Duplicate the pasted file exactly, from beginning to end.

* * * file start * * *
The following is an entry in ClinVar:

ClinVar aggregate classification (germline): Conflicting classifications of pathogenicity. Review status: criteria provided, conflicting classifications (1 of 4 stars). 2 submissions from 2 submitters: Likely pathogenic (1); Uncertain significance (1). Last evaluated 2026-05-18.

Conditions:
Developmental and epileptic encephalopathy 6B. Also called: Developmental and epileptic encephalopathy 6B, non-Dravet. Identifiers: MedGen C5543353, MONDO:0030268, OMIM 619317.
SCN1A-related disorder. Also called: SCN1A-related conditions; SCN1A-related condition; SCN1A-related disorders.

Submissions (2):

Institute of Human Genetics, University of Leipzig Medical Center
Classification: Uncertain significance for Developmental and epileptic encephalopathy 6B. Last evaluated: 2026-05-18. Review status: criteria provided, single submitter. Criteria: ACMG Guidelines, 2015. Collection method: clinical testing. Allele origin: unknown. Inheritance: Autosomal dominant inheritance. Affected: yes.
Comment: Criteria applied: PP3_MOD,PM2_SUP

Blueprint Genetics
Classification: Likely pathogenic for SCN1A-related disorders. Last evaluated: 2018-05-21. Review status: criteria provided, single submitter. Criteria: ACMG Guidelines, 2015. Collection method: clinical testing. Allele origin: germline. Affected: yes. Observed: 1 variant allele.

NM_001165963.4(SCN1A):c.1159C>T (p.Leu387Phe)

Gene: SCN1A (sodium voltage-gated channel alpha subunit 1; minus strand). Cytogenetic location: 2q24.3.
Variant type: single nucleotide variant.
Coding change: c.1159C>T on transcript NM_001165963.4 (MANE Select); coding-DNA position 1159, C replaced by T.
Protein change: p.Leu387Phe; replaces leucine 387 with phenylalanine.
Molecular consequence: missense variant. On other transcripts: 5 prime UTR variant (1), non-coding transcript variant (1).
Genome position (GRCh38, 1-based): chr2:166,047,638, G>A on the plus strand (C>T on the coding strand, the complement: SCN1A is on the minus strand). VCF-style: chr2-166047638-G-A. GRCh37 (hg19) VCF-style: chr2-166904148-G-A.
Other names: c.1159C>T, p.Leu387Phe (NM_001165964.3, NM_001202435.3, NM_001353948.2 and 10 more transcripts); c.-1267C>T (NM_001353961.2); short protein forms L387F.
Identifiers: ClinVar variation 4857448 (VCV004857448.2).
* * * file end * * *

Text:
The following is an entry in ClinVar:

ClinVar aggregate classification (germline): Conflicting classifications of pathogenicity. Review status: criteria provided, conflicting classifications (1 of 4 stars). 2 submissions from 2 submitters: Likely pathogenic (1); Uncertain significance (1). Last evaluated 2026-05-18.

Conditions:
Developmental and epileptic encephalopathy 6B. Also called: Developmental and epileptic encephalopathy 6B, non-Dravet. Identifiers: MedGen C5543353, MONDO:0030268, OMIM 619317.
SCN1A-related disorder. Also called: SCN1A-related conditions; SCN1A-related condition; SCN1A-related disorders.

Submissions (2):

Institute of Human Genetics, University of Leipzig Medical Center
Classification: Uncertain significance for Developmental and epileptic encephalopathy 6B. Last evaluated: 2026-05-18. Review status: criteria provided, single submitter. Criteria: ACMG Guidelines, 2015. Collection method: clinical testing. Allele origin: unknown. Inheritance: Autosomal dominant inheritance. Affected: yes.
Comment: Criteria applied: PP3_MOD,PM2_SUP

Blueprint Genetics
Classification: Likely pathogenic for SCN1A-related disorders. Last evaluated: 2018-05-21. Review status: criteria provided, single submitter. Criteria: ACMG Guidelines, 2015. Collection method: clinical testing. Allele origin: germline. Affected: yes. Observed: 1 variant allele.

NM_001165963.4(SCN1A):c.1159C>T (p.Leu387Phe)

Gene: SCN1A (sodium voltage-gated channel alpha subunit 1; minus strand). Cytogenetic location: 2q24.3.
Variant type: single nucleotide variant.
Coding change: c.1159C>T on transcript NM_001165963.4 (MANE Select); coding-DNA position 1159, C replaced by T.
Protein change: p.Leu387Phe; replaces leucine 387 with phenylalanine.
Molecular consequence: missense variant. On other transcripts: 5 prime UTR variant (1), non-coding transcript variant (1).
Genome position (GRCh38, 1-based): chr2:166,047,638, G>A on the plus strand (C>T on the coding strand, the complement: SCN1A is on the minus strand). VCF-style: chr2-166047638-G-A. GRCh37 (hg19) VCF-style: chr2-166904148-G-A.
Other names: c.1159C>T, p.Leu387Phe (NM_001165964.3, NM_001202435.3, NM_001353948.2 and 10 more transcripts); c.-1267C>T (NM_001353961.2); short protein forms L387F.
Identifiers: ClinVar variation 4857448 (VCV004857448.2).